IoT botnets have been known for quite a while, but they gained household infamy after Mirai grabbed the headlines back in 2016.
KWorld PlusTV DVBT USB Stick (380U)
A USB TV tuner.
- Convenient to install, decodes standard- and high-definition digital channels
- Its interface software is poor, the USB cover prevents the stick from making a solid connection with a USB port
It's an inexpensive single digital TV tuner, but its software is poor and its build quality could be better.
Price$ 84.95 (AUD)
Unlike KWorld's PlusTV DVBT DualView 399U, which is a dual digital TV tuner, the 380U is only a single tuner. It has a USB 2.0 interface on one end and an antenna port on the other end, but it's not easy to install and its software interface, like the 399U's, is very poor.
It's the hardware that's initially disappointing when you pull this device out of the box. A plastic cover extends over the USB end of the device; it retracts to expose the USB end, but it does not retract far enough. It leaves the stick with a rounded edge, so it makes a poor connection with your computer's USB port. It was very wobbly while plugged in. When we used heavy antenna leads we had to always jiggle the stick back in to place. Removing the stick's plastic cover allows it to be inserted a further 1.5mm into the USB slot and gives it much more stable connection.
The software, which is called HyperMedia, is the same interface that is used on the 399U, which means this package also suffers from the same problems as that one. It lacks basic features, is not intuitive, has an unattractive interface, and isn't completely stable. It can be used either in windowed mode, or in a full, media centre–esque interface. Both modes are poorly implemented. Neither mode has an easily accessible control panel when using the full screen; neither mode has an available 'favourites' channel list; neither mode allows you to change recording settings. These are major oversights — you're better off not installing HyperMedia and using different software.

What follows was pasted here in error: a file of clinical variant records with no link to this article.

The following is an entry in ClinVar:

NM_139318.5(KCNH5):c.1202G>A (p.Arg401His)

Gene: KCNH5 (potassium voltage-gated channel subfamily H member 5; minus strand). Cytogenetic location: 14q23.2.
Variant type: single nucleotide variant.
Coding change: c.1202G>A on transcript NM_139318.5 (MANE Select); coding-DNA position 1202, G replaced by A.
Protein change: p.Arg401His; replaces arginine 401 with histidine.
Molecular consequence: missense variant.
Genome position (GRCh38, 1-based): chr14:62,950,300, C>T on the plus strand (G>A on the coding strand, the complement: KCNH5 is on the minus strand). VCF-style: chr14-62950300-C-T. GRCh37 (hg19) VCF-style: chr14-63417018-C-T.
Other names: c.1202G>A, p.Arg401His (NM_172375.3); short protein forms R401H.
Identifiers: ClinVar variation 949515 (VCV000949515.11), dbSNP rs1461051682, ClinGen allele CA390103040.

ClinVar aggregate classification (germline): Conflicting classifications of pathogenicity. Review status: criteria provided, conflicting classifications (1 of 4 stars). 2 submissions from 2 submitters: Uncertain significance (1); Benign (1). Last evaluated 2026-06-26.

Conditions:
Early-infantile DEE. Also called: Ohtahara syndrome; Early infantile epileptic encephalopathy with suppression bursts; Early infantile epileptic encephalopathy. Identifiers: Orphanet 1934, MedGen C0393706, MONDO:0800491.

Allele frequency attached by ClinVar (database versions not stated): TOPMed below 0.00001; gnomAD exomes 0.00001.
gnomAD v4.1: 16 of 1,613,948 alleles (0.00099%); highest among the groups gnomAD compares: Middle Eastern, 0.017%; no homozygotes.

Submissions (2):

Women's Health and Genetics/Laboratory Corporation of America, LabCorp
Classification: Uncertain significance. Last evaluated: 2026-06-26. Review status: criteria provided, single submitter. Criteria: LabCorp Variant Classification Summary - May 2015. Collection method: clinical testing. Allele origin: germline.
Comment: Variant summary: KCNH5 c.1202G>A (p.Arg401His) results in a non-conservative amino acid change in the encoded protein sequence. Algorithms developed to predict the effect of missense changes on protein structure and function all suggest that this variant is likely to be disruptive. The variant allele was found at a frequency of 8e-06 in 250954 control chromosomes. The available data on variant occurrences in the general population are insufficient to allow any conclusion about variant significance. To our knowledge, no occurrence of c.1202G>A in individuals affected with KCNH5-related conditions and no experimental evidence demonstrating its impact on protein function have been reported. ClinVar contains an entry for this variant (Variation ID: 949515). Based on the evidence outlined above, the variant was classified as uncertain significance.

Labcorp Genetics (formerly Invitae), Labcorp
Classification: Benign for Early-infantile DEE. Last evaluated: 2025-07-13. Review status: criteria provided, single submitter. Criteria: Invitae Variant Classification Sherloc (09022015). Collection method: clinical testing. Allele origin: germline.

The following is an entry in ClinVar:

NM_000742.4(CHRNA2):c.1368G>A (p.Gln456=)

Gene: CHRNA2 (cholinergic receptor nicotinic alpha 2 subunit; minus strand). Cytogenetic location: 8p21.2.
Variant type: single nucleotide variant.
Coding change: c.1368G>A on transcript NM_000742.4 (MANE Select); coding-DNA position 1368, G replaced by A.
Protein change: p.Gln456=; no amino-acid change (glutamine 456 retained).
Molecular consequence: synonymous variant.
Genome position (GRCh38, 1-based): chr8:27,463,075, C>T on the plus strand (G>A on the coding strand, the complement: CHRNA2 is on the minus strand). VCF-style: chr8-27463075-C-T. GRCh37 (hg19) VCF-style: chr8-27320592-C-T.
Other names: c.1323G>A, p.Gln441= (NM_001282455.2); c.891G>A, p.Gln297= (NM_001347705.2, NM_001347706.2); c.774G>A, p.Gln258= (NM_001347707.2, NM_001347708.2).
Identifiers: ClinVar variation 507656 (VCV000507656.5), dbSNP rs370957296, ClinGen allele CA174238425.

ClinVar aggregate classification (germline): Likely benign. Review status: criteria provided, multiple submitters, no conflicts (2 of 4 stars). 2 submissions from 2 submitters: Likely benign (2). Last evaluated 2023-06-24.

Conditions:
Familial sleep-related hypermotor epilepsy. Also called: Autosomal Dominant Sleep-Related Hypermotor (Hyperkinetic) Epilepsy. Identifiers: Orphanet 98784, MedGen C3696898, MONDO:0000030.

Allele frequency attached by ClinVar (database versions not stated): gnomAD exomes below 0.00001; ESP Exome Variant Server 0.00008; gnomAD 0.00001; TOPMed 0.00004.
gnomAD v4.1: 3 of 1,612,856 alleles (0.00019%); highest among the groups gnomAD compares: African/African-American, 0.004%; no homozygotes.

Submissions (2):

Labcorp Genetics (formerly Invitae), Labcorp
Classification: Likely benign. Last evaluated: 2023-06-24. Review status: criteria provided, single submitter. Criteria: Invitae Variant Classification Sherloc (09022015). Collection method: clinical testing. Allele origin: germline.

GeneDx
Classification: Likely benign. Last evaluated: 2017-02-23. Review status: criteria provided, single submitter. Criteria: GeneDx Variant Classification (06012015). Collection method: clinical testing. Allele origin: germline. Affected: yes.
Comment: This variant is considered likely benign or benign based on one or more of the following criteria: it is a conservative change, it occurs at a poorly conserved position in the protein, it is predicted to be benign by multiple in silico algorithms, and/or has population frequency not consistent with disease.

Like the 399U, this stick also comes with a BDA driver, which you can use with Windows Media Centre; we recommend that you do. The stick did find all digital channels in our initial scan, and it decoded standard- and high-definition signals without any problems. HyperMedia's EPG and schedule options were not exactly easy to use when it came to recording. The scheduler can only be accessed in the full mode, not in windowed mode, and it's not as easy to enter a channel, time and date as it should be. The EPG can be used to add programs to the recording scheduler, simply by selecting the program you want, and this works in full mode and in windowed mode. However, the EPG does not show information from all channels together. It will only show the program guide for the channel you are currently watching, which is inconvenient.
Time-shifting can be invoked at the press of a button, but it is hard to navigate as there is no scrubber. You have to go back and forth using the rewind and forward buttons, which is awkward. In addition, time-shifting suffered from stuttering.
There are many other problems the software interface. However, if you plan to use the USB tuner with Windows Media Centre, none of the problems we've mentioned will be a concern.
We wish the unit didn't have the unnecessary cover installed by default, as it means the unit can't make a solid connection with a USB port. However, with a price of $84.95, it's an inexpensive way to add a digital TV tuner to a PC or laptop, but be prepared to suffer if you don't use third-party TV tuner software or Windows Media Centre. Software is also available for the Windows XP-based Eee PC.
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